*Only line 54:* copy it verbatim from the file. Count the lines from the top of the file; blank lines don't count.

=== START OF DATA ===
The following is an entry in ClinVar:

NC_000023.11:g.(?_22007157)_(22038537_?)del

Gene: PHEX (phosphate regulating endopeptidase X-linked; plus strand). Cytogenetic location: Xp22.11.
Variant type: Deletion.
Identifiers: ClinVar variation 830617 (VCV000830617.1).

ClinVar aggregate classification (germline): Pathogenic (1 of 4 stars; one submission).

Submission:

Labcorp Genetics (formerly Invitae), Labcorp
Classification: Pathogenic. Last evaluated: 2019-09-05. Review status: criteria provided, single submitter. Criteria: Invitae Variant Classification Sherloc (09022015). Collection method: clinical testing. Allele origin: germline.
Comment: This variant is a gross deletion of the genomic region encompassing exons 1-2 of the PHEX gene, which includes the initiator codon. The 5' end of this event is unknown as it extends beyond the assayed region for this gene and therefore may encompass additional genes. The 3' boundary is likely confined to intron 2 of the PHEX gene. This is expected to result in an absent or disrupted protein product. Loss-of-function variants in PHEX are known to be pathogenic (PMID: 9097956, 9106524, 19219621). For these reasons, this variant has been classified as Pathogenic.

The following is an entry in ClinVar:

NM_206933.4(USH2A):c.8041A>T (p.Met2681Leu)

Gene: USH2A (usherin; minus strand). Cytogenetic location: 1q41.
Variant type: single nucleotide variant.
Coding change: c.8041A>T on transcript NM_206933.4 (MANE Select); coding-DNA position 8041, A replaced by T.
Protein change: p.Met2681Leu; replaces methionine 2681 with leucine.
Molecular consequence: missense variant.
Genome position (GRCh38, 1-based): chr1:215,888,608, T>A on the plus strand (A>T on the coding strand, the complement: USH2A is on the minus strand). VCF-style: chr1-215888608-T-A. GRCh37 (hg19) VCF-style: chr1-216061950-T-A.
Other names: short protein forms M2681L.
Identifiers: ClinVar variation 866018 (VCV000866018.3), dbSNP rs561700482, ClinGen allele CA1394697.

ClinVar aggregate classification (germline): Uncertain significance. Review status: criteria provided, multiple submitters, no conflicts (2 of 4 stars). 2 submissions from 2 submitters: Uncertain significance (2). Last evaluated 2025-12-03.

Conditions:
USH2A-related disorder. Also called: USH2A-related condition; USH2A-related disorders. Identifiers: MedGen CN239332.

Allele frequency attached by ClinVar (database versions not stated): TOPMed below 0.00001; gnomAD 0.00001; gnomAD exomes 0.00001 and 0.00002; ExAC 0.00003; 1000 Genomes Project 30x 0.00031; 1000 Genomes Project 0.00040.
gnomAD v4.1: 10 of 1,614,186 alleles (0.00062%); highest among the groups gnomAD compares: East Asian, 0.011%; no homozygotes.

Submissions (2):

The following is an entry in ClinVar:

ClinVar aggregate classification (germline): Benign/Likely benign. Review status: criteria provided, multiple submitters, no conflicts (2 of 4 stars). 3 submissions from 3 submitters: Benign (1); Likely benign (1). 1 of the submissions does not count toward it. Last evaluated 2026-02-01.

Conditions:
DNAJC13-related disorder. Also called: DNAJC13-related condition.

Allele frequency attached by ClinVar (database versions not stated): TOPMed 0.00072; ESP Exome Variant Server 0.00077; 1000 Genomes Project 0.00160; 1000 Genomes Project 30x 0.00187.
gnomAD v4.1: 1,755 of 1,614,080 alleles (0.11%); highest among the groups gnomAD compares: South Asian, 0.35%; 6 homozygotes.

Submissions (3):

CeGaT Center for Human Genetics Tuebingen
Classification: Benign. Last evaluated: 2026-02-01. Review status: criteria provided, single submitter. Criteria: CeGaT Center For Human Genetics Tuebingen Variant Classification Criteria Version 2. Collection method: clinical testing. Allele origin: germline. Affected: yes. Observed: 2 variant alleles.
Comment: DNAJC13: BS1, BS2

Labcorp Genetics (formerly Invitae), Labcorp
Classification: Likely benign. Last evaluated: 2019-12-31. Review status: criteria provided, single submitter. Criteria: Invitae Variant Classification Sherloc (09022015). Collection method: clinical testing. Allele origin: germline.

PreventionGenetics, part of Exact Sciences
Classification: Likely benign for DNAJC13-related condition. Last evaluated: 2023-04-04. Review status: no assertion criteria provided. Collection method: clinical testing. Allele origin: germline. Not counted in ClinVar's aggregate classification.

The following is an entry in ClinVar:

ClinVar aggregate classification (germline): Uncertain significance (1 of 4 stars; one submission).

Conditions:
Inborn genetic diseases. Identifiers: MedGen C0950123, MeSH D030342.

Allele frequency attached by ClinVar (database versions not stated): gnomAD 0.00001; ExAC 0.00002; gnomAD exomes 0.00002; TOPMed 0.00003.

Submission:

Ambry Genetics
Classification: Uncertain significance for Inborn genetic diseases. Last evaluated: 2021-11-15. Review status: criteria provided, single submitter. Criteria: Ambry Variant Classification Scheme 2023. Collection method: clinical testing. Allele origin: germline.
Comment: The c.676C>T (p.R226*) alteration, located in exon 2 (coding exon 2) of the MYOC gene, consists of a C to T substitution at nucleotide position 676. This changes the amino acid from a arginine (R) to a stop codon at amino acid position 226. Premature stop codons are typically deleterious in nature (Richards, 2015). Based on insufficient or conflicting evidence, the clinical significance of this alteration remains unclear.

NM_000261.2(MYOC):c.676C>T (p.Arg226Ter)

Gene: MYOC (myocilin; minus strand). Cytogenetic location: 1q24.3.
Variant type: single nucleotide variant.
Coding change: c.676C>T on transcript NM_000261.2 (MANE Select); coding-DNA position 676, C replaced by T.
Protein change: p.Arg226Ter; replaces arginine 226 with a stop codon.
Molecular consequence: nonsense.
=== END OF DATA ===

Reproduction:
Protein change: p.Arg226Ter; replaces arginine 226 with a stop codon.